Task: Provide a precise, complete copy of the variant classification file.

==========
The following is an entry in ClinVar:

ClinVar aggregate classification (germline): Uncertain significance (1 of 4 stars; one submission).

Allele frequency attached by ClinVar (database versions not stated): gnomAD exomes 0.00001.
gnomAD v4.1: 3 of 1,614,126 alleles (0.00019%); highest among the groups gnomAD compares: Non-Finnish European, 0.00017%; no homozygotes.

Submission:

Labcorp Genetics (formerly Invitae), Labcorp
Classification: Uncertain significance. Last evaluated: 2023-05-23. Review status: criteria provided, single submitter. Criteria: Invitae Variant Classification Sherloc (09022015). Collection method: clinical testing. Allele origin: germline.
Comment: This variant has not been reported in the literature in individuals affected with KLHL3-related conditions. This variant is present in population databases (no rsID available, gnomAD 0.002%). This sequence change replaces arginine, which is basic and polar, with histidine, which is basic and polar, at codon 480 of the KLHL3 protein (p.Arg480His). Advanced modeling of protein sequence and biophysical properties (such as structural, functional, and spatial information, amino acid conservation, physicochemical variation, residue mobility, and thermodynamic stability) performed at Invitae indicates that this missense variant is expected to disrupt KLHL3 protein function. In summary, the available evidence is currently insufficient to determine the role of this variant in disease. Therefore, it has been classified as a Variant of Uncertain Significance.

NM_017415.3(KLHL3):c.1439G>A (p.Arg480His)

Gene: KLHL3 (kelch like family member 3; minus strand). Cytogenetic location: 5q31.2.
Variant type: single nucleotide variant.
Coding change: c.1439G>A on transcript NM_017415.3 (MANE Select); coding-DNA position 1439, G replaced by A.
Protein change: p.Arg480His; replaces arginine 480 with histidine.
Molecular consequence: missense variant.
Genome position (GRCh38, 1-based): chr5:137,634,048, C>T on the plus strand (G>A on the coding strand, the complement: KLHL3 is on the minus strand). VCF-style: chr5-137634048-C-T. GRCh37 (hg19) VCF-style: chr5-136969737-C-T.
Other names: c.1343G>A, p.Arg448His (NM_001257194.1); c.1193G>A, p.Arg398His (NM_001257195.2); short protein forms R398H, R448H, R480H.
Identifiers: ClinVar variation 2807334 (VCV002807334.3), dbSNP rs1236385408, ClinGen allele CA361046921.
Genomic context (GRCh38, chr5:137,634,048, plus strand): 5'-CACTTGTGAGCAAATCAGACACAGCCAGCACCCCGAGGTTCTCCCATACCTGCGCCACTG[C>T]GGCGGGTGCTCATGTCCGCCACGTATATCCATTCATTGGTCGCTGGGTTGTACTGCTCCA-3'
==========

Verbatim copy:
The following is an entry in ClinVar:

ClinVar aggregate classification (germline): Uncertain significance (1 of 4 stars; one submission).

Allele frequency attached by ClinVar (database versions not stated): gnomAD exomes 0.00001.
gnomAD v4.1: 3 of 1,614,126 alleles (0.00019%); highest among the groups gnomAD compares: Non-Finnish European, 0.00017%; no homozygotes.

Submission:

Labcorp Genetics (formerly Invitae), Labcorp
Classification: Uncertain significance. Last evaluated: 2023-05-23. Review status: criteria provided, single submitter. Criteria: Invitae Variant Classification Sherloc (09022015). Collection method: clinical testing. Allele origin: germline.
Comment: This variant has not been reported in the literature in individuals affected with KLHL3-related conditions. This variant is present in population databases (no rsID available, gnomAD 0.002%). This sequence change replaces arginine, which is basic and polar, with histidine, which is basic and polar, at codon 480 of the KLHL3 protein (p.Arg480His). Advanced modeling of protein sequence and biophysical properties (such as structural, functional, and spatial information, amino acid conservation, physicochemical variation, residue mobility, and thermodynamic stability) performed at Invitae indicates that this missense variant is expected to disrupt KLHL3 protein function. In summary, the available evidence is currently insufficient to determine the role of this variant in disease. Therefore, it has been classified as a Variant of Uncertain Significance.

NM_017415.3(KLHL3):c.1439G>A (p.Arg480His)

Gene: KLHL3 (kelch like family member 3; minus strand). Cytogenetic location: 5q31.2.
Variant type: single nucleotide variant.
Coding change: c.1439G>A on transcript NM_017415.3 (MANE Select); coding-DNA position 1439, G replaced by A.
Protein change: p.Arg480His; replaces arginine 480 with histidine.
Molecular consequence: missense variant.
Genome position (GRCh38, 1-based): chr5:137,634,048, C>T on the plus strand (G>A on the coding strand, the complement: KLHL3 is on the minus strand). VCF-style: chr5-137634048-C-T. GRCh37 (hg19) VCF-style: chr5-136969737-C-T.
Other names: c.1343G>A, p.Arg448His (NM_001257194.1); c.1193G>A, p.Arg398His (NM_001257195.2); short protein forms R398H, R448H, R480H.
Identifiers: ClinVar variation 2807334 (VCV002807334.3), dbSNP rs1236385408, ClinGen allele CA361046921.
Genomic context (GRCh38, chr5:137,634,048, plus strand): 5'-CACTTGTGAGCAAATCAGACACAGCCAGCACCCCGAGGTTCTCCCATACCTGCGCCACTG[C>T]GGCGGGTGCTCATGTCCGCCACGTATATCCATTCATTGGTCGCTGGGTTGTACTGCTCCA-3'